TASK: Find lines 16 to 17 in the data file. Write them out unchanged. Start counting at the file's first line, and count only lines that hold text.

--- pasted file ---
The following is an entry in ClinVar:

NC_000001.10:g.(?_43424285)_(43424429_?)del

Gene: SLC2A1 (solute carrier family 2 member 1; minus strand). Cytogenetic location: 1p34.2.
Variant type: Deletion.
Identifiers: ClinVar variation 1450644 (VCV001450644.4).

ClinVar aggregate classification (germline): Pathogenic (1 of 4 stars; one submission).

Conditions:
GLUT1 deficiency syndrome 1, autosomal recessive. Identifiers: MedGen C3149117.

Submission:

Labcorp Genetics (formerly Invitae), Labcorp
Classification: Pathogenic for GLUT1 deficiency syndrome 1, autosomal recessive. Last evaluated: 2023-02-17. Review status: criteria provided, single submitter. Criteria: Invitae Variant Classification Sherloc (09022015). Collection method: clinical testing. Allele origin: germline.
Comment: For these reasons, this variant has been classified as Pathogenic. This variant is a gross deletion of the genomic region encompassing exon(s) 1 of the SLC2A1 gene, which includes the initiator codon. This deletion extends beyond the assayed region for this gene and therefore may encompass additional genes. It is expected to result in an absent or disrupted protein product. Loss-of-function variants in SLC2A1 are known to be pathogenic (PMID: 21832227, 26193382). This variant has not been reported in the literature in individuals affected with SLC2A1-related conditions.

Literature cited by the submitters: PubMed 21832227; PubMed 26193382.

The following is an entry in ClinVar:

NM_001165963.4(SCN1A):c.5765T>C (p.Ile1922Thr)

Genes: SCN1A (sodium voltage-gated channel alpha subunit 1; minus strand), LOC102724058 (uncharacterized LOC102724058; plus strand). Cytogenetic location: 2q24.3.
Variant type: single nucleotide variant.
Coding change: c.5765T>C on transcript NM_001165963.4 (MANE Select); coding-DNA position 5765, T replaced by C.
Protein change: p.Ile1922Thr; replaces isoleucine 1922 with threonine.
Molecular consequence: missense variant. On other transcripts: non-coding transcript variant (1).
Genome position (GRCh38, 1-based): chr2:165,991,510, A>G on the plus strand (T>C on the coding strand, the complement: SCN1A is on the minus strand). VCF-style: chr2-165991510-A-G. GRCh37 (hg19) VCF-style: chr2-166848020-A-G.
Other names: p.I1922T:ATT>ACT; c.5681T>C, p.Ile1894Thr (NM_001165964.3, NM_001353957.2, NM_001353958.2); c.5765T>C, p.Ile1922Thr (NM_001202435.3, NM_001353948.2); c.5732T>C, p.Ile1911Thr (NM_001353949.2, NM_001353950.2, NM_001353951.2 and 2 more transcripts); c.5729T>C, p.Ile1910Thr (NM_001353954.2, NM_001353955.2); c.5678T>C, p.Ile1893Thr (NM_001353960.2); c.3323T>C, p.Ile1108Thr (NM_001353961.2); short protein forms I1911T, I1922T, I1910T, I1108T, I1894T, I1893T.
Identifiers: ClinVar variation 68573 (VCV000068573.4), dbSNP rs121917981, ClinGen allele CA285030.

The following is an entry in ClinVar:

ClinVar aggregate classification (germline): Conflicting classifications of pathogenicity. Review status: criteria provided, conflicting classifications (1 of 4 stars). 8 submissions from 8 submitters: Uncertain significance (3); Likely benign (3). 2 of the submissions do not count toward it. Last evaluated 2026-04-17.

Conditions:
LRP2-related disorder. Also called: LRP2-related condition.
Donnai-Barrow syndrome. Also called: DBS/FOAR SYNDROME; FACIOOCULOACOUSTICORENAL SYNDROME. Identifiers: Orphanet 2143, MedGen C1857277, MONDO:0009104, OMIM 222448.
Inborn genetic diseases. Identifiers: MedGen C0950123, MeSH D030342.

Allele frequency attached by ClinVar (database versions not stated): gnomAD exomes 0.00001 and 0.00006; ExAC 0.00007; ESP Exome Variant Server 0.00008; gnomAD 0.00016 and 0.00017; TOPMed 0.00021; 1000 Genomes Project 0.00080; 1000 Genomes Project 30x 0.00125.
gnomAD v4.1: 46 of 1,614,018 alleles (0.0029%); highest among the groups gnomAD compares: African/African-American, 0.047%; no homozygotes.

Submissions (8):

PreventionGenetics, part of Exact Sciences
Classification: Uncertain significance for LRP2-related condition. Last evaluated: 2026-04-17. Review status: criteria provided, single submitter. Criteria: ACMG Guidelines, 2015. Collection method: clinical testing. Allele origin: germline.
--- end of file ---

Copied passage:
Genes: SCN1A (sodium voltage-gated channel alpha subunit 1; minus strand), LOC102724058 (uncharacterized LOC102724058; plus strand). Cytogenetic location: 2q24.3.
Variant type: single nucleotide variant.